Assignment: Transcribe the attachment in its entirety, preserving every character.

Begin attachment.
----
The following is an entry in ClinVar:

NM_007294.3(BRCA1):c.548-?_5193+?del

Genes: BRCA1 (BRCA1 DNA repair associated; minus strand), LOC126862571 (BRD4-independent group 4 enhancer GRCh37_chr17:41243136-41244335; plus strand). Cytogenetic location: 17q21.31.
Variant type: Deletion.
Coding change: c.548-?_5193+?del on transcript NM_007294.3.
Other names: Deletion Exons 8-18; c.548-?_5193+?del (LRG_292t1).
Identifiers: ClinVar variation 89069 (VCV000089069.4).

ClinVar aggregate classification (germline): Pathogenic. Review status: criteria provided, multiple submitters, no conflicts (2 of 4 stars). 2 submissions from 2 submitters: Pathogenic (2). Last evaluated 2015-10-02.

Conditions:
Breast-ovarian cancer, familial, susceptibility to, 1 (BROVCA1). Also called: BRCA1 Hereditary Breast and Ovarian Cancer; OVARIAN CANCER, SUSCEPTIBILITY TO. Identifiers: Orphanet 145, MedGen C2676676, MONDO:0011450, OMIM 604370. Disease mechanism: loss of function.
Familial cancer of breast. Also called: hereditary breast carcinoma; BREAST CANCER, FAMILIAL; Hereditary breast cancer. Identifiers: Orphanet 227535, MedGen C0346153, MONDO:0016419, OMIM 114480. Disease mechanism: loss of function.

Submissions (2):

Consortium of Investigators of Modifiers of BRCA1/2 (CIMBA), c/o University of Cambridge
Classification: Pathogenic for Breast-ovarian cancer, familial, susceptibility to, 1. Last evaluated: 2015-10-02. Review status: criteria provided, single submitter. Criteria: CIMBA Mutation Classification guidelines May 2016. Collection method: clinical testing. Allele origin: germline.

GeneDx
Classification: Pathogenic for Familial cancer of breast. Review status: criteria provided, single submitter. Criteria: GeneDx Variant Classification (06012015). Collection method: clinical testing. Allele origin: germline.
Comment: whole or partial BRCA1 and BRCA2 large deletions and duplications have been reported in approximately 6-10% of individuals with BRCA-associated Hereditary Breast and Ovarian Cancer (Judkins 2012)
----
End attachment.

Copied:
The following is an entry in ClinVar:

NM_007294.3(BRCA1):c.548-?_5193+?del

Genes: BRCA1 (BRCA1 DNA repair associated; minus strand), LOC126862571 (BRD4-independent group 4 enhancer GRCh37_chr17:41243136-41244335; plus strand). Cytogenetic location: 17q21.31.
Variant type: Deletion.
Coding change: c.548-?_5193+?del on transcript NM_007294.3.
Other names: Deletion Exons 8-18; c.548-?_5193+?del (LRG_292t1).
Identifiers: ClinVar variation 89069 (VCV000089069.4).

ClinVar aggregate classification (germline): Pathogenic. Review status: criteria provided, multiple submitters, no conflicts (2 of 4 stars). 2 submissions from 2 submitters: Pathogenic (2). Last evaluated 2015-10-02.

Conditions:
Breast-ovarian cancer, familial, susceptibility to, 1 (BROVCA1). Also called: BRCA1 Hereditary Breast and Ovarian Cancer; OVARIAN CANCER, SUSCEPTIBILITY TO. Identifiers: Orphanet 145, MedGen C2676676, MONDO:0011450, OMIM 604370. Disease mechanism: loss of function.
Familial cancer of breast. Also called: hereditary breast carcinoma; BREAST CANCER, FAMILIAL; Hereditary breast cancer. Identifiers: Orphanet 227535, MedGen C0346153, MONDO:0016419, OMIM 114480. Disease mechanism: loss of function.

Submissions (2):

Consortium of Investigators of Modifiers of BRCA1/2 (CIMBA), c/o University of Cambridge
Classification: Pathogenic for Breast-ovarian cancer, familial, susceptibility to, 1. Last evaluated: 2015-10-02. Review status: criteria provided, single submitter. Criteria: CIMBA Mutation Classification guidelines May 2016. Collection method: clinical testing. Allele origin: germline.

GeneDx
Classification: Pathogenic for Familial cancer of breast. Review status: criteria provided, single submitter. Criteria: GeneDx Variant Classification (06012015). Collection method: clinical testing. Allele origin: germline.
Comment: whole or partial BRCA1 and BRCA2 large deletions and duplications have been reported in approximately 6-10% of individuals with BRCA-associated Hereditary Breast and Ovarian Cancer (Judkins 2012)